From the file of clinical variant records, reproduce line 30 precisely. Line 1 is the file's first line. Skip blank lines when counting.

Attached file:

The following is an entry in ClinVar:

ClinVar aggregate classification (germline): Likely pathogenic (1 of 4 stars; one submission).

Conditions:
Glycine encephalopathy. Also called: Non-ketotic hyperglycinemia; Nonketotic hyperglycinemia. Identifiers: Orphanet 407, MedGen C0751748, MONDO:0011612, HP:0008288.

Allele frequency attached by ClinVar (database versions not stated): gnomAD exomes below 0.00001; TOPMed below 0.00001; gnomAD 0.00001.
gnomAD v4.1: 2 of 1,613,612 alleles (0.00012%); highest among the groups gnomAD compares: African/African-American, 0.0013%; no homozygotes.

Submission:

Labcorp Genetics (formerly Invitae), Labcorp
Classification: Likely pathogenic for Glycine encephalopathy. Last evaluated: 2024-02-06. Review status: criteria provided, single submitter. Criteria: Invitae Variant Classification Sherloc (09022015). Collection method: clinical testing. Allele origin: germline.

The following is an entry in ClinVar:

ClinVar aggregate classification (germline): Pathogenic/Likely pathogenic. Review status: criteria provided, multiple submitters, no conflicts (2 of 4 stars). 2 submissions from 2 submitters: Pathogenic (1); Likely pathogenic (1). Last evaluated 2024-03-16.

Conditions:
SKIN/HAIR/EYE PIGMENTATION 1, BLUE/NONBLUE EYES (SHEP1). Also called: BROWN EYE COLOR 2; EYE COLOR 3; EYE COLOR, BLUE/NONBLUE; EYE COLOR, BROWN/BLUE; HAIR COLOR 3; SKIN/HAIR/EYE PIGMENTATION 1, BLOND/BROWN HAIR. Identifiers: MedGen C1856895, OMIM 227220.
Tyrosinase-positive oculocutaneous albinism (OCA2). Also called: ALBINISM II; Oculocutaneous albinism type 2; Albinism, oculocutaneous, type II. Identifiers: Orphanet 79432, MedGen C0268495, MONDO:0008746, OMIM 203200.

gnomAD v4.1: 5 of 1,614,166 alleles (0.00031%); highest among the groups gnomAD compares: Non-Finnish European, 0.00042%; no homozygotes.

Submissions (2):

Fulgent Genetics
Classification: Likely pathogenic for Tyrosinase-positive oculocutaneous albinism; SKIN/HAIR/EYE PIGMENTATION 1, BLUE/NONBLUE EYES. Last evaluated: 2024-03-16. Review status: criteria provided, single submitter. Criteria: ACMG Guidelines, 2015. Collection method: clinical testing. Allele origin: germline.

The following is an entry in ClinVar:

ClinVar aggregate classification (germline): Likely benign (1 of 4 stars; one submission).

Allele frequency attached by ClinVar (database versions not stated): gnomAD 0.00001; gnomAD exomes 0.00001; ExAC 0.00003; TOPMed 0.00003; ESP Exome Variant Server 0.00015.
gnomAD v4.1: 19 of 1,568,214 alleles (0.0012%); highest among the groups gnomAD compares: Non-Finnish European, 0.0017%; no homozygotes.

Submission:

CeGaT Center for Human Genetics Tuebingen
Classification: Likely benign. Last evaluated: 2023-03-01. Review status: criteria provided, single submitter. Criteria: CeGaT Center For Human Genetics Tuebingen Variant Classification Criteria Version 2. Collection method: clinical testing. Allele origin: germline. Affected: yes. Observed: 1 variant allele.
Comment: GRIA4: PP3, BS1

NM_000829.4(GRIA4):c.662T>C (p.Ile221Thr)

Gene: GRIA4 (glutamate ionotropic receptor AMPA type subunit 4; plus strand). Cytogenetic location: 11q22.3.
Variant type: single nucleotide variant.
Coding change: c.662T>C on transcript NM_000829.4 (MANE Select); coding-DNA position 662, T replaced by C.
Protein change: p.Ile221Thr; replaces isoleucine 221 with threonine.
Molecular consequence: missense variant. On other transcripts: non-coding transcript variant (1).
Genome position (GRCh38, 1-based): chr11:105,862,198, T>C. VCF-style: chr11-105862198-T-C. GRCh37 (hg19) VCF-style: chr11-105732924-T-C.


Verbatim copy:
Coding change: c.662T>C on transcript NM_000829.4 (MANE Select); coding-DNA position 662, T replaced by C.